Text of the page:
Creating a CDN enabled webserver on AWS using CloudFront
Low latency and fast delivery of content is now a necessity for all the companies that want to hold on to their customers because no one likes a buffering screen and with the increase of expectations of the customers holding on to them requires sustaining an architecture that is responsive.
What is CDN?
A Content Delivery Network (CDN) is a globally distributed network of web servers or Points of Presence (PoP) whose purpose is to provide faster content delivery.
The content is replicated and stored throughout the CDN so the user can access the data that is stored at a location that is geographically closest to the user. This is different (and more efficient) than the traditional method of storing content on just one, central server.
Today I would be creating a single page website enabled with CDN using AWS cloudfront service. I would be implementing most part of the work using CLI since it makes things faster when compared to GUI once you are comfortable with it.
- Firstly we will setup the webserver to host our website.
- Then we will mount the website to a non root partition to secure it from an OS failure.
- We will create a webpage with the images for webpage stored in an S3 bucket.
- Then we will integrate cloudfront with our website to enable
I would be using RHEL 8 for the configuration
Setting up the Apache WebServer
For hosting a website we need a webserver. I would be using Apache webserver today to setup the website.
- First we install the apache server using yum
yum install httpd
2. Start the httpd service
systemctl start httpd
Creating the Partition
We create partition to host the website in a directory different from the root directory so that the website remains safe in case of an OS failure.
To check the current disks in the system we use the command
Before we go on to create a partition I would like to give a brief of why we need a partition. While hosting the website the apache webserver looks for the html files in the “var/www/html” folder by default, this location can be changed but we dont have any such requirement right now.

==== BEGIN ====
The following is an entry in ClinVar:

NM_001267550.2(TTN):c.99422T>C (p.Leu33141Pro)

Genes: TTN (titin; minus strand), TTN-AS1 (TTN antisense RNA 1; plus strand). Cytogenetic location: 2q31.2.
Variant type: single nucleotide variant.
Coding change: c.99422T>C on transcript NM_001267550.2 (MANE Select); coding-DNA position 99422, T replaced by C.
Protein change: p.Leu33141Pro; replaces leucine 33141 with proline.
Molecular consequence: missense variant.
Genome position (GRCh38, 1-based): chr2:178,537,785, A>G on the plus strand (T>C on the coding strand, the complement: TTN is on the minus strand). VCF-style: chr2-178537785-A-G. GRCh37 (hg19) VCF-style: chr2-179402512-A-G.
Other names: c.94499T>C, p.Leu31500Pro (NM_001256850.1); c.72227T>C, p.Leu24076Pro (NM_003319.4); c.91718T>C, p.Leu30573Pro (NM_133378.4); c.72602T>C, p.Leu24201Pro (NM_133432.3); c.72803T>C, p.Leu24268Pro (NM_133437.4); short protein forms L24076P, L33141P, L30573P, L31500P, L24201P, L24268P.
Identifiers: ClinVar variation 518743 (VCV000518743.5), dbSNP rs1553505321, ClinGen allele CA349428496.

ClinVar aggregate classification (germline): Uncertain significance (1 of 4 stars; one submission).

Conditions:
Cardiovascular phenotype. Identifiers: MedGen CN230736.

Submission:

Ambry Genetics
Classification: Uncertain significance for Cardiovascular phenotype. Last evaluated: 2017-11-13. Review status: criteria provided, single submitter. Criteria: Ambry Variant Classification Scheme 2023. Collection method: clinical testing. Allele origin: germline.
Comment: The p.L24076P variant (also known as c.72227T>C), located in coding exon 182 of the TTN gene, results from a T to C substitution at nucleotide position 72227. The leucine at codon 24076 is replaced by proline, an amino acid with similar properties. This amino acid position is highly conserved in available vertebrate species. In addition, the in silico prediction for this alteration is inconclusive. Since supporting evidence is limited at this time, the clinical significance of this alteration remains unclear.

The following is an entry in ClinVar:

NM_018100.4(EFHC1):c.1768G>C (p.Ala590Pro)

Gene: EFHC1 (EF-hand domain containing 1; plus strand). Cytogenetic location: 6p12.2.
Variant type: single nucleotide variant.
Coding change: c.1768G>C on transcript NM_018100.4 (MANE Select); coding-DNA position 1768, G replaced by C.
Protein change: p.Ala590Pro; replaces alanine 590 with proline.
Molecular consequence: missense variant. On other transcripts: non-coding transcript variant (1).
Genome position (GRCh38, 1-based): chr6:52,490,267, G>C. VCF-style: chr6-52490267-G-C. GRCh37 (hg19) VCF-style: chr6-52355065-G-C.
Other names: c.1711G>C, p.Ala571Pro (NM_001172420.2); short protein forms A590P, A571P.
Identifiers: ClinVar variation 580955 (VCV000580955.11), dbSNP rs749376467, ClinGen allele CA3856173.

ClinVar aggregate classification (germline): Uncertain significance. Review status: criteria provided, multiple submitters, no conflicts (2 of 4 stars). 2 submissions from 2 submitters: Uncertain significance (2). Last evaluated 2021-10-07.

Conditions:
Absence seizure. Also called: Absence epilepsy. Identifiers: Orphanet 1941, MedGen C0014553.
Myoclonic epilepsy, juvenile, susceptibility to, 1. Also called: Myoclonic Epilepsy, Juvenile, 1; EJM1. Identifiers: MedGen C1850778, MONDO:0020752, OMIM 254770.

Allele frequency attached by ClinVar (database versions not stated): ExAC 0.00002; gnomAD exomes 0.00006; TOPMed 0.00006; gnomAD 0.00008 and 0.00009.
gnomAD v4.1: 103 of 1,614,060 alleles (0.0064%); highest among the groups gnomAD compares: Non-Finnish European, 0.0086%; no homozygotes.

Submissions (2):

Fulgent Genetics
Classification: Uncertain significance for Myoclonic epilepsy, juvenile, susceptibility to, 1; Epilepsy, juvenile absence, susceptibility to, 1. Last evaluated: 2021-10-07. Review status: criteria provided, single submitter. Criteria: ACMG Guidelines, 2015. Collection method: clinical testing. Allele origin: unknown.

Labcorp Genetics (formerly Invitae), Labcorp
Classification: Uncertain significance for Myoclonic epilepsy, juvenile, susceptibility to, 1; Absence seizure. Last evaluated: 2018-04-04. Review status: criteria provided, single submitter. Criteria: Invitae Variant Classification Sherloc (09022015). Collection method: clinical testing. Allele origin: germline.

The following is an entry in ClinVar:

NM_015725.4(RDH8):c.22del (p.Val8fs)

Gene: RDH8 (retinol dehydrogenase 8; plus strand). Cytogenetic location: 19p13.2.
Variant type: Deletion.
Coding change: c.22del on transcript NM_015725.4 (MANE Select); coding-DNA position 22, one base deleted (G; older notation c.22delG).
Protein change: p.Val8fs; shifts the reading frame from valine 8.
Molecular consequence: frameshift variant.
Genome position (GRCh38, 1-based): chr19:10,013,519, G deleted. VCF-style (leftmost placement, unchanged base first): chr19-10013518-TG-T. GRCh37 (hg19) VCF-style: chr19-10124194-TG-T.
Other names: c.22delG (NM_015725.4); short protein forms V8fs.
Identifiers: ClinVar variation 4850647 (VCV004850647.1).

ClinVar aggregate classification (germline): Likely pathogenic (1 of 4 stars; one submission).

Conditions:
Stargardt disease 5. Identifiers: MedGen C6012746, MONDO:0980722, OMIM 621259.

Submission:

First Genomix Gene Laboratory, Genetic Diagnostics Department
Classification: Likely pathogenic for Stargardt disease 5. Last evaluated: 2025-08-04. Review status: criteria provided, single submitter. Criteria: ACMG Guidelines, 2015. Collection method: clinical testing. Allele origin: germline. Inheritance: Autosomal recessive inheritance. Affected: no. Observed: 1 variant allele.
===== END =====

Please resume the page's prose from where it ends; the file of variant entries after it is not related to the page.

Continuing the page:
If this storage unit is loaded in the root folder then we have the risk of losing the data in case of the OS failure so we add it to a different hard disk.
For this we create an EBS volume and then mount it on our system.
For creating an EBS volume we use the following command
aws ec2 attach-volume — instance-id i-0eb5b397e06de5a85 — volume-id vol-0fa83ec3a5a89efc4 — device /dev/xvdf
This storage is like an external pendrive . For adding a partition there is a 3 step process:
- Creating a storage unit
- Formatting the unit
- mounting the storage unit to the system
Why this process is necessary is beyond the scope we are discussing today.
When we ran the above command we created the unit.
Now we need to format the storage unit. For that we first create a partition in the storage unit first. for that we use the following command in the order given.
fdisk /dev/xvdf(Enter the partition program)
“n”(create a new partition)
“p”(create a new primary partition)
select the storage sectors
Exit by typing “w”
Now our partition is created so we need to format the partition
We now need a directory which would be mounted on this storage. In our case it is the /var/www/html . For mounting we use the following command
mount dev/xvdf1 /var/www/html
Congrats the work is done of securing our website data of OS failure.
But our task is to create CDN enabled website.
Setting up the S3 bucket
This creates a bucket named “isthisavaliable” in region specified.
aws s3api create-bucket — bucket isthisavaliable — region ap-south-b
I uploaded one image in the bucket
The image must be made public so that anyone can see it.
The object URL specified in the bucket for the current image uploaded would be used in the html file which I would be showing now. So that the server loads the image in the html file from the S3 bucket.
I created a simple HTML file for the demo.
Since the apache webserver is active right now we can view the file using the public IP of the instance .
Now the concept of cloudfront comes into play which I discussed earlier. Since we want the image to be cached at an edge location to the user that tries to view the page we need to enable the cloud front.
Setting up the CloudFront
This command creates a new cloudfront distribution. Giving the origin domain name is mandatory .
The cloudfront gives us a new domain address which enables the CDN in the origin domain bucket.
By checking the cloudfront properties we need to copy the “domain name” attribute so that we can use this URL in our html file we made earlier.
Lastly we need to update the image source in the html file.
Now this URL allows us to utilize the CDN. Whenever the user logins from a certain location for the first time the cloudfront copies the data to an edge location that is closer to the user, so the next time a new user tries to access the same information from that location he is able to get the data from the local edge location itself .This reduces latency and the content delivery faster.